This scenario came from regular reader Sam. He is a new graduate making a decent living, but has questions about his RRSPs. What makes his scenario unique is that he plans on using his RRSP to fund his MBA ambitions in a few years time.
I graduated a year ago and got a job. I’m working in Calgary Alberta, and my pre-tax income is 75K ($53k after tax). I’m single, with both my parents living in Asia, no house.
I have no debt (no student loans, no credit card debt). I plan my monthly spending and save $2K monthly. I am renting a place and do not plan to buy in near future because I am planning to do my MBA around 2012/13.
I currently have a company group RRSP account with $5K contribution for 2009. My employer will match 6% of my rrsp and give 1% bonus, and including my own 6%. I have a total of 13% pouring into my company group rrsp every year.
I have another $12K saved in my ING saving account reserved for RRSP purpose. My 2009 rrsp contribution limit was ~$12K.
I have used my tuition credits to prevent getting a RRSP before, but now that it’s all gone I need to start looking.
I’m planning to max out my RRSP contribution room for next couple years, and then withdraw all of my RRSP during my two years of unemployed MBA study terms. I expect my MBA tuition to be around 100K and the program will last 2-2.5 years. My parents can lend me some money, and I can also apply for gov’t loans, but these will be my final resources.
So, after my long story, my questions are:
1. Who would you recommend to get my RRSP with? I heard a few recommendations like Sunlife, CIBC, Scotia, Tradefreedom. Who do you find most convenient?
2. How should I pie my RRSP investments for my MBA goal?
3. I am planning to save in tax returns into my Tradefeedom TFSA for investment; I don’t do Options or Margins. I’m thinking to hold riskier stocks in my TFSA. Your thoughts?
4. Would you have any other recommendations? I have a 05 SUV (paid off) which I estimate resale value in 2012 to be around 4K. I have company insurance coverage and my parents also purchased private insurance on me so I don’t look much in insurance investment.
To answer the questions,
1. It depends. If you want to stick with index mutual funds, then the TD e-Series has the lowest fees around. If ETFs or stocks are the investment choice, then a discount brokerage account would need to be opened. For me personally, when I’m looking to open a new account, I like to keep my costs low which is why I have accounts with Questrade and Interactive Brokers.
2. As the MBA goal is only a few years away, I would recommend staying away from equities as capital preservation is the main goal. Perhaps look at fixed income and GICs (GIC ladder) with maturity dates coinciding with the time that you’ll need the funds. Even consider high interest savings accounts.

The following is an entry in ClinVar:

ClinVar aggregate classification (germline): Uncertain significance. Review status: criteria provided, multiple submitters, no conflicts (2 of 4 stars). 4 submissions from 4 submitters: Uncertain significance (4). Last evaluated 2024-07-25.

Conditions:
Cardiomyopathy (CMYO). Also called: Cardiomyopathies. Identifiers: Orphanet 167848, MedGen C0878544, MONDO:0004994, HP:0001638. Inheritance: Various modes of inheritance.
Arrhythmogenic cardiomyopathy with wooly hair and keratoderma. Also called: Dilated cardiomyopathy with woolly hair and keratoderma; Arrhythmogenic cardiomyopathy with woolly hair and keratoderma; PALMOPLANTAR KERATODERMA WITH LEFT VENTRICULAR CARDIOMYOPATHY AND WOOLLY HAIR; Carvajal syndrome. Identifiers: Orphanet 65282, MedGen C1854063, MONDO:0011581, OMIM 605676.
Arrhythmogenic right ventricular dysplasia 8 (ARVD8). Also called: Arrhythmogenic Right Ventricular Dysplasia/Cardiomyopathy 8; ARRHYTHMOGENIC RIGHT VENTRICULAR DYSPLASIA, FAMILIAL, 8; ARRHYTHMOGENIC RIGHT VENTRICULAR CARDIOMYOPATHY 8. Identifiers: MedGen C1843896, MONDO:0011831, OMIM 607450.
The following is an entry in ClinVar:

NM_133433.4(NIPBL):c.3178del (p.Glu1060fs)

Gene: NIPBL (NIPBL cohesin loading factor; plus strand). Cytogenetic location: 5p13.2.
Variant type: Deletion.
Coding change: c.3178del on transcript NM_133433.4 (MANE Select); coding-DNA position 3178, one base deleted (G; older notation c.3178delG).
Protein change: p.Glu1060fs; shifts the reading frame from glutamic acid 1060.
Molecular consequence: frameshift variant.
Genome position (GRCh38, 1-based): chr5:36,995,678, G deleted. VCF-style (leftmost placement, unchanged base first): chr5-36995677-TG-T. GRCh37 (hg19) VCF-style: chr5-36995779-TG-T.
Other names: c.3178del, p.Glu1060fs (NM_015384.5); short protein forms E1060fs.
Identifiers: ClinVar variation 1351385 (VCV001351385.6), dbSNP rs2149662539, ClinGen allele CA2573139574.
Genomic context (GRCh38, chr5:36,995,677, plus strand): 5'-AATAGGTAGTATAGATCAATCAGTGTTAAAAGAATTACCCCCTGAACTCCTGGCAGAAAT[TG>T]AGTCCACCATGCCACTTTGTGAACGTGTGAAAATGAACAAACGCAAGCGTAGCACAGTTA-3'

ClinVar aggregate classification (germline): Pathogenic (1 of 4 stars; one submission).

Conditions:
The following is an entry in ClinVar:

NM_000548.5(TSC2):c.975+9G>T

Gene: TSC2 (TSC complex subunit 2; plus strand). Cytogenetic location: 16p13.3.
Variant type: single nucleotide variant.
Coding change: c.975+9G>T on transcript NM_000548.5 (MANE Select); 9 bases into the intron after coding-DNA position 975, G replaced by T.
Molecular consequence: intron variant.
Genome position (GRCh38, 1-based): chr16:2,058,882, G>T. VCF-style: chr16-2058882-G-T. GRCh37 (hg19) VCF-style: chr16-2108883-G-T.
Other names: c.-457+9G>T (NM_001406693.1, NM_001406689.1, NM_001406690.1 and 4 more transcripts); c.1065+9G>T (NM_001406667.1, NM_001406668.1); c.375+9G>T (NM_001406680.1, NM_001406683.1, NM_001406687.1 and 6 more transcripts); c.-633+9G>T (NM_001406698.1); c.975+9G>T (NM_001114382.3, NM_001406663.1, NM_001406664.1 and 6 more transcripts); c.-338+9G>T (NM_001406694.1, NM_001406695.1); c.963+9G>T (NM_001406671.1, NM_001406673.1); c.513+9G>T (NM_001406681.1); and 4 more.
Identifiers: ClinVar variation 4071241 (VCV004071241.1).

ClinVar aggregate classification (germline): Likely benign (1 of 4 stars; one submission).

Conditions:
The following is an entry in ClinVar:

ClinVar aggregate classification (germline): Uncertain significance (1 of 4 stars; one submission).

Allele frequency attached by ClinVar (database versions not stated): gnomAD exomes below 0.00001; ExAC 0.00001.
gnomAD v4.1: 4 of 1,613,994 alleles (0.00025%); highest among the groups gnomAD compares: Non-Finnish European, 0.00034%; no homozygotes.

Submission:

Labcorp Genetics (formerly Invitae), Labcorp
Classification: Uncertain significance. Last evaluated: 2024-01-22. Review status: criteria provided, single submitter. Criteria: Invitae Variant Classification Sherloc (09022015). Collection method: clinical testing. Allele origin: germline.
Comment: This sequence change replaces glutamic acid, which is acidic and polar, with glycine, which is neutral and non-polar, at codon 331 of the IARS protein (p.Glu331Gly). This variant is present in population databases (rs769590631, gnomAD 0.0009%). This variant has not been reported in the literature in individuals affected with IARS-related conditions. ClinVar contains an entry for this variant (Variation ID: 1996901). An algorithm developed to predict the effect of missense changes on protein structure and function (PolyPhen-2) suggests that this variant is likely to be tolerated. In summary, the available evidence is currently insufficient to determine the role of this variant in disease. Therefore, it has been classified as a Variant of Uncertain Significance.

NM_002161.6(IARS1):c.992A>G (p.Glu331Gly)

3. See answer 2.
4. Here is where is gets good. What stands out is Sam’s immediate cash need of $100k for your MBA in a couple years time. It may be a stretch to save $100k by 2012, but he should be able to punch a good dent in it.
First, Sam is doing a great job saving and contributing to his company RRSP. I would suggest maxing out his company matching RRSP, then contributing the rest to a self directed RRSP. Assuming that I’m following the email correctly, his work RRSP balance should increase by about $10k per year due to contributions (assuming very little growth with fixed income). The work RRSP, combined with existing savings, and monthly savings should work out to be about $60,000 by the time Sam starts school (more if he saves his tax refunds). As a side note, a TFSA may be a good choice for savings in excess of the RRSP contributions.
Now onto the withdrawals. As Sam mentioned, once he’s in school, he’ll have very little income thus the ability to withdraw from his RRSP while paying lower tax. One strategy he can consider as well is using the RRSP life long learning plan (LLP). That will enable Sam to withdraw up to $20k from his RRSP ($10k / year tax free) while in school.
Another tax he’ll need to account for is the RRSP withdrawal withholding tax which is up to 30% on withdrawals greater than $15,000. He’ll however get most of it back when he files his income tax (providing he has no other income). Since he has to get a student/personal loan to make up for the shortfall, to reduce the potential tax hit, I would tap into the LLP first, then TFSA/other savings, student/personal loans then use the RRSP for any shortfall when school bills are due.
That’s my two cents, do you have any suggestions for Sam?If you would like to read more articles like this, you can sign up for my free newsletter service below (we will not spam you).